On an average day I may come up with a handful of concepts, most of which, when scrutinized by my shadow self, my inner editor, can’t hold up to scrutiny and wither from my drawing table to the floor like autumn leaves. If I’m lucky, one of those ideas will remain on my drawing table, full of life, and ready to become my cartoon for the day. So when I’m blessed with a bounty of solid ideas that have arrived almost too easily, I’m a bit suspicious.

Which brings me back to the former Alaska governor. On Wednesday, I came up with three concepts about Palin that I really loved. When I showed the sketches to my editor, he said that it was a tough choice, and that they were all “really good.” Next, I showed my sketches to a couple of staff members at the paper. Same response. Since I could draw only one finished cartoon for the next day’s editorial page, the question became: which one was not only the best cartoon, but which one was the better bet, the one less likely to be drawn by other cartoonists?

After some internal anguish, here’s the first sketch I dismissed:PalinSketch1In some ways, I thought this was the most clever idea, especially since Palin had written her notes on her left hand, the same hand she would place on the Bible for swearing in. Yet, something told me that perhaps this idea was too easy.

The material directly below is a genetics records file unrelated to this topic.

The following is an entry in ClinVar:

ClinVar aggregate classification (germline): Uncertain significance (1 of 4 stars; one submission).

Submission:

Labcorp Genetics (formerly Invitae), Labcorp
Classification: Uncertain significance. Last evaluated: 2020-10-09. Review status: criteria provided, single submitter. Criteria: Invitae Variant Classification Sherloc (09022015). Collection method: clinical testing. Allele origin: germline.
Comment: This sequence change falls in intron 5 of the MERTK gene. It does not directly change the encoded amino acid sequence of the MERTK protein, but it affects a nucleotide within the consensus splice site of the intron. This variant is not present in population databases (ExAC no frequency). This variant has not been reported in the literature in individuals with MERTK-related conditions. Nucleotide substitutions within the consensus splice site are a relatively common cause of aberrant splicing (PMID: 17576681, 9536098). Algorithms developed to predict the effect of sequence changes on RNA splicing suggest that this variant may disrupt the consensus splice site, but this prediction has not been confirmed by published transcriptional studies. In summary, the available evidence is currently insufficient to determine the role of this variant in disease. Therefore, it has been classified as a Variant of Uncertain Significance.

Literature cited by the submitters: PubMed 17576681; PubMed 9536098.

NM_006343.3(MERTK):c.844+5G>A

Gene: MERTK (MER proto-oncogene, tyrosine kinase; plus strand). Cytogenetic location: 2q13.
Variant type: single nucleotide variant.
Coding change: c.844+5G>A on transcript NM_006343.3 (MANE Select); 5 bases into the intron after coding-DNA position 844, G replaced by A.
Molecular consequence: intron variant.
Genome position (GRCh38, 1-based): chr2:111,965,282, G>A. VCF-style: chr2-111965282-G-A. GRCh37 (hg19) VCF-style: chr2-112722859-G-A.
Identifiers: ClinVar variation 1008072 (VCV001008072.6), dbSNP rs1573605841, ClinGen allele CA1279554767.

This sketch might have been my overall favorite, not only because it referenced President Obama’s reliance on a teleprompter, but also because these hand-prompters belonged to a famous mouse:PalinSketch22When it comes to satirizing someone with anything Mickey—hands, ears—you can’t go wrong. Like the first sketch, however, I worried that it was too obvious.

Here’s the cartoon I decided on:0211KOTERBAC

In the end, my gamble paid off, at least as of this writing. My Palin cartoon was featured in USA Today’s Friday cartoon roundup and upon a cursory glance at the work of other cartoonists I noticed that there were at least a few ideas similar to my other two sketches. I’m not patting myself on the back, and I’m certainly not criticizing the other cartoonists, many of whom are friends. When confronted with similar conundrums in the past, I haven’t always guessed right and all too often, I’ve drawn a cartoon idea that several other cartoonists also chose.

This time around, I guess I got lucky. But even now, I still gravitate to those Mickey Mouse hands.